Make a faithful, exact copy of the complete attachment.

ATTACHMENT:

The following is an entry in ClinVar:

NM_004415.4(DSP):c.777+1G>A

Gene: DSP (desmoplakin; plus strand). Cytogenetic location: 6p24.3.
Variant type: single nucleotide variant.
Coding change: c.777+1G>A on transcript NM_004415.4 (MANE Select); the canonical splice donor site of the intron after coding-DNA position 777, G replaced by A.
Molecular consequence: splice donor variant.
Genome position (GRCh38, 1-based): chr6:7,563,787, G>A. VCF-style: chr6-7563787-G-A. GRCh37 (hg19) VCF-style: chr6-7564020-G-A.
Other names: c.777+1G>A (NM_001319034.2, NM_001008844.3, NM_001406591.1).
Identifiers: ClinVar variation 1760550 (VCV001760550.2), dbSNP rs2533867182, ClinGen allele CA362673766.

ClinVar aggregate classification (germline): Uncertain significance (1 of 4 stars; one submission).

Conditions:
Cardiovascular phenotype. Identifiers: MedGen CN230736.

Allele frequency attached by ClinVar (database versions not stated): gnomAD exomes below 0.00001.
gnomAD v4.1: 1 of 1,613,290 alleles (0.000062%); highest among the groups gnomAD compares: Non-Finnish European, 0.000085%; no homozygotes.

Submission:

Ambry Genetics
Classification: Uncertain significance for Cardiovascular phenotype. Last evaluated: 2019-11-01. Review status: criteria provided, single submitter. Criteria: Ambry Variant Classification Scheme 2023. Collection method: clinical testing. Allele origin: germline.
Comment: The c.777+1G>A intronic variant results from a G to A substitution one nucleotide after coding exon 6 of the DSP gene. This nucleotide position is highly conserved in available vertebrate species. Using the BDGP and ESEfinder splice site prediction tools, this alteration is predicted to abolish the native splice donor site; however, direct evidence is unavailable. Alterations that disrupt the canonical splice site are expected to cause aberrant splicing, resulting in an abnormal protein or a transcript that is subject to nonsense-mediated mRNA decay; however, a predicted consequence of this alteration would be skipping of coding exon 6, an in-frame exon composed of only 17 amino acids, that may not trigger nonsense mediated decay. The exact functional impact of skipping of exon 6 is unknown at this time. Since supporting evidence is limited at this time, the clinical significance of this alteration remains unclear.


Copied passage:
The following is an entry in ClinVar:

NM_004415.4(DSP):c.777+1G>A

Gene: DSP (desmoplakin; plus strand). Cytogenetic location: 6p24.3.
Variant type: single nucleotide variant.
Coding change: c.777+1G>A on transcript NM_004415.4 (MANE Select); the canonical splice donor site of the intron after coding-DNA position 777, G replaced by A.
Molecular consequence: splice donor variant.
Genome position (GRCh38, 1-based): chr6:7,563,787, G>A. VCF-style: chr6-7563787-G-A. GRCh37 (hg19) VCF-style: chr6-7564020-G-A.
Other names: c.777+1G>A (NM_001319034.2, NM_001008844.3, NM_001406591.1).
Identifiers: ClinVar variation 1760550 (VCV001760550.2), dbSNP rs2533867182, ClinGen allele CA362673766.

ClinVar aggregate classification (germline): Uncertain significance (1 of 4 stars; one submission).

Conditions:
Cardiovascular phenotype. Identifiers: MedGen CN230736.

Allele frequency attached by ClinVar (database versions not stated): gnomAD exomes below 0.00001.
gnomAD v4.1: 1 of 1,613,290 alleles (0.000062%); highest among the groups gnomAD compares: Non-Finnish European, 0.000085%; no homozygotes.

Submission:

Ambry Genetics
Classification: Uncertain significance for Cardiovascular phenotype. Last evaluated: 2019-11-01. Review status: criteria provided, single submitter. Criteria: Ambry Variant Classification Scheme 2023. Collection method: clinical testing. Allele origin: germline.
Comment: The c.777+1G>A intronic variant results from a G to A substitution one nucleotide after coding exon 6 of the DSP gene. This nucleotide position is highly conserved in available vertebrate species. Using the BDGP and ESEfinder splice site prediction tools, this alteration is predicted to abolish the native splice donor site; however, direct evidence is unavailable. Alterations that disrupt the canonical splice site are expected to cause aberrant splicing, resulting in an abnormal protein or a transcript that is subject to nonsense-mediated mRNA decay; however, a predicted consequence of this alteration would be skipping of coding exon 6, an in-frame exon composed of only 17 amino acids, that may not trigger nonsense mediated decay. The exact functional impact of skipping of exon 6 is unknown at this time. Since supporting evidence is limited at this time, the clinical significance of this alteration remains unclear.